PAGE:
My mother laughed when she read the Kalanchoe daigremontiana's identification tag. "'Mother of Thousands'! You have my sympathies," she sighed and patted its plantlet-fringed leaf. We were at the Garfield Park Conservatory in Chicago, where the aptly named succulent nurtures its young in the Conservatory's Desert House. Keeping a close eye on her developing progeny, the mother-of-thousands is as prolific as it is maternal—hundreds of tiny plants actually grow on the mother's arms. When released, each plantlet falls to the ground to take root on its own—now the next "mother" in the lineage, never too far from home.
The mother-of-thousands is a superlative nurturer by necessity; somewhere on the evolutionary timeline, the unique succulent lost the ability to produce viable seeds, and so the burden of reproduction fell to its leaves. As the plant matures, spoon-shaped spurs develop along the periphery of its leaves, each yielding a miniature clone of the mother. These adventitious plantlets grow larger and form roots, all the while clinging to the mother's leaves, which now hang heavy under the weight of so many young plants.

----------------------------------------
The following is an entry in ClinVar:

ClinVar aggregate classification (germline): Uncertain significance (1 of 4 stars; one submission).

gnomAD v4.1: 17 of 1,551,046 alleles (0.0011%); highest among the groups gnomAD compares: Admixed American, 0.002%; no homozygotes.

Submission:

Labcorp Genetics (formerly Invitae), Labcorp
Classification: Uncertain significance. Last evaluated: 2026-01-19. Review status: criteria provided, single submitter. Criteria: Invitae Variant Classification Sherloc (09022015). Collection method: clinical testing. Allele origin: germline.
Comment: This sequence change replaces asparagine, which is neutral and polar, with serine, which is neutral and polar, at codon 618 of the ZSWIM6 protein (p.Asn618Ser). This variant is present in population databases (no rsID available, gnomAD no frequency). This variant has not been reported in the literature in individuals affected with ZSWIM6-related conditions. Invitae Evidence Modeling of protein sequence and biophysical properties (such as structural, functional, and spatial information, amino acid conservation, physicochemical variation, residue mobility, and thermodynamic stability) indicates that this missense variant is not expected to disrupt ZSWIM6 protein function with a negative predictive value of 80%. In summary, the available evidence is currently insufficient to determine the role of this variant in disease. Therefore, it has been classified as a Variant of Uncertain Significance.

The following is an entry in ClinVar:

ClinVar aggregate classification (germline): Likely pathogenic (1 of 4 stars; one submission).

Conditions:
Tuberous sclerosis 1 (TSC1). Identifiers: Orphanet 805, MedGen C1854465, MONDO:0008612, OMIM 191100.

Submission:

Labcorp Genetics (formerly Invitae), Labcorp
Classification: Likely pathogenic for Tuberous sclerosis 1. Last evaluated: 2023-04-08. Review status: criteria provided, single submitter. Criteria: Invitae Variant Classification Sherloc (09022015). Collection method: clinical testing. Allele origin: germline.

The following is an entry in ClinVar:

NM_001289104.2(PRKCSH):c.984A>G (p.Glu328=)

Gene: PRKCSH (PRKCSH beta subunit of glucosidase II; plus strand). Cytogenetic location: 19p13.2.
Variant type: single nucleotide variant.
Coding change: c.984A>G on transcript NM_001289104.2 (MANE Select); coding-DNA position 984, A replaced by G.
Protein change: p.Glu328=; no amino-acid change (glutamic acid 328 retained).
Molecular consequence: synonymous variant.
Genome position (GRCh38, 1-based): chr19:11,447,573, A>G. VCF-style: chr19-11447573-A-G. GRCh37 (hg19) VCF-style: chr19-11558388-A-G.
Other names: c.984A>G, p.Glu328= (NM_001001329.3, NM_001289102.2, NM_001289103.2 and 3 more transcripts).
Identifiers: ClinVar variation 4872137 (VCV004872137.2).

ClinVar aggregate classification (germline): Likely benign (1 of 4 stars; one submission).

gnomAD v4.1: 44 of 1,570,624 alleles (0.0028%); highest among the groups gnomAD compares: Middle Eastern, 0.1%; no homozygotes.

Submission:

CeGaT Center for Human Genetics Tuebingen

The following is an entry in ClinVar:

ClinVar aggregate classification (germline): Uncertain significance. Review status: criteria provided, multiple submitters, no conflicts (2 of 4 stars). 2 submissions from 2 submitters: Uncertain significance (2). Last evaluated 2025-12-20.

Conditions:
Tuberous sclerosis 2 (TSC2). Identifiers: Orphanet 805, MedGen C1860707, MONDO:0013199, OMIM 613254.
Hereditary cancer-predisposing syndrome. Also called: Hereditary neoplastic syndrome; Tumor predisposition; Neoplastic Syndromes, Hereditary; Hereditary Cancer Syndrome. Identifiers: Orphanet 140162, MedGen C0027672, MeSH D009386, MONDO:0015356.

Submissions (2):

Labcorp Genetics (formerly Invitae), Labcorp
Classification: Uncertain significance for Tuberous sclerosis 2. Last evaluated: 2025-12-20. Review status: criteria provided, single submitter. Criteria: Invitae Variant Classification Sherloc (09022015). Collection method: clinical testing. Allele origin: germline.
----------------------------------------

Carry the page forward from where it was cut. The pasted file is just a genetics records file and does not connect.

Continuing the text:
Native to southwestern Madagascar, the mother-of-thousands is also a popular succulent for the home, and thrives in warm, dry landscapes. It does not flower frequently, or reliably, but when it does, the blossoms are stunning. A chandelier inflorescence of small bell-shaped pink flowers hangs over the central stalk, which has grown taller for the occasion. The tubular blossoms also attract hummingbirds.
It should be noted that the mother-of-thousands does not extend the same kindnesses to the young of other species: all parts of the plant are poisonous, and can be fatal if ingested by small animals or infants.
Anna Laurent is a writer and producer of educational botanical media. Photographs from her forthcoming field guide to Los Angeles are available for exhibition and purchase at the author's shop.